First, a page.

Movie Review: THE HAPPENING (2008)
It ain’t happening.
How god-awful does M. Night Shyamalan’s thriller The Happening get? Marky Mark Walhberg actually talks to a house plant. I wish I was making this up. Now I realize Shyamalan’s intention for the scene and the film in whole — mankind has pushed Mother Nature too far and the planet uses mind manipulation to destroy its human inhabitants. A near-glib premise that holds enough weight to make a decent Twilight Zone episode circa 1950s, maybe even a successful M. Night Shyamalan feature. It could have worked had Shyamalan made wiser choices that don’t fall with a clunk like the one where Walhberg talks to a house plant.
The greatest failure on Shyamalan’s part is that he has stopped respecting the audience’s intelligence. Everything is spelled out in such agonizing exposition. Even the character’s motives are clumsily explained: “I don’t like to show my feelings too!” The talking points by key characters and news anchors going on about the environment’s biting cause have the subtlety of a running drill against the skull. It is very aggravating to watch a movie that has exchanged much needed ambiguity, menace, atmosphere and compelling characterizations for said exposition — even more so from a filmmaker who has proved himself a smart and skillful one more than once.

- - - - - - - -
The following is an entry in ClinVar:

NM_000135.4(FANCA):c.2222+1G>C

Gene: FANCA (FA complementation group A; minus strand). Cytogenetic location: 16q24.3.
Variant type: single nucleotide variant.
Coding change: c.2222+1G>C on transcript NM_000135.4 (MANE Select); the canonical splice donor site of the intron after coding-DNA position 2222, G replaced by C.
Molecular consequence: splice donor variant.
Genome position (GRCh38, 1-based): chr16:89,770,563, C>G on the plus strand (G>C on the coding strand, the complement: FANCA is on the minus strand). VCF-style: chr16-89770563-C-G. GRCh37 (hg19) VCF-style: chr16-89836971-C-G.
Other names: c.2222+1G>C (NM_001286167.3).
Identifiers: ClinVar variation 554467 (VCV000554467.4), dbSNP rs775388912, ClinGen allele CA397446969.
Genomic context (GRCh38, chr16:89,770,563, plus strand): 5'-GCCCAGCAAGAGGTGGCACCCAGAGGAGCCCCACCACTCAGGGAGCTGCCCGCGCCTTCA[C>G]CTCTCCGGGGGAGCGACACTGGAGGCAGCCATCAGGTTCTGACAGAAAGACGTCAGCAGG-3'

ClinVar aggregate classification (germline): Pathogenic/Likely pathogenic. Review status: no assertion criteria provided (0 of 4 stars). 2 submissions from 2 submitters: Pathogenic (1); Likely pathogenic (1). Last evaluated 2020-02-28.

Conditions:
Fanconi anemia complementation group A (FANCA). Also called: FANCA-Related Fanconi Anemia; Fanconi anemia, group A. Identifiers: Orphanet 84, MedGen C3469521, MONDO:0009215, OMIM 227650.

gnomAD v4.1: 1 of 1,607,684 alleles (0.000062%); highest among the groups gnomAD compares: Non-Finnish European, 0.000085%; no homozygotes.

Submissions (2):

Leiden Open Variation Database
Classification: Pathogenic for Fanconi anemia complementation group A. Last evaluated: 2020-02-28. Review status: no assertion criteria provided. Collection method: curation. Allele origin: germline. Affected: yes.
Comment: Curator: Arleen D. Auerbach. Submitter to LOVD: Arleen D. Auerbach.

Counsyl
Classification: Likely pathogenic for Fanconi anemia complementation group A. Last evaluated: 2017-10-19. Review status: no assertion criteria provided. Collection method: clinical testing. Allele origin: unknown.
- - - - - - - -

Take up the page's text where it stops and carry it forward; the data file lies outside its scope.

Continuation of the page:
The premise is a compelling one: people, for some airy reason, are subject to possession and committing suicide. Scenes of the mass population being driven to inventivelykill themselves are disturbing for the tact strategy that goes into their execution. The blood letting is sparing, and kept to a minimum to maintain its effectiveness without going into overkill. Construction workers fall from a high rise with balletic grace before making sickening thuds. Much ado has been made about this being Shyamalan’s first R-rated feature, though anyone expecting to witness a holocaust will be attending a small-scale spectacle of human annihilation.
One scene sorely in need of inclusion takes place in a souped-up cineplex theater bursting with inconsiderate, loud-mouthed, cellphone-blaring teenagers like the ones I was watching The Happening with. This would be followed by them going into a trance and start simultaneously choking to death on their blueberries, laser pens and stinky nachos. That would have been appreciated.
There is anger simmering in Shyamalan’s vision; a billboard advertisement reads “You deserve this!”, however he is not angry enough. Some deaths just don’t have enough impact; through his aloof camera lens (though it’s supposed to be Elliot’s point-of-view, and ours by proxy), we see one man calmly lie down in front of an approaching giant lawnmower. For Shyamalan’s ‘message’ to work, it would be better had the whole group lined up for the human thresher. There are many more opportunities throughout the film that could have been more dire and immediate. Unfortunately, the film’s no-pulled-punches approach fizzles away along with the suspense. The story as well as its characters lack the urgency and drive to escape a phenomenon that is also recognized as unknown: what exactly are these people running from? Landscape shots of overcast trees bending by the wind, to my dismay, just don’t inspire dread.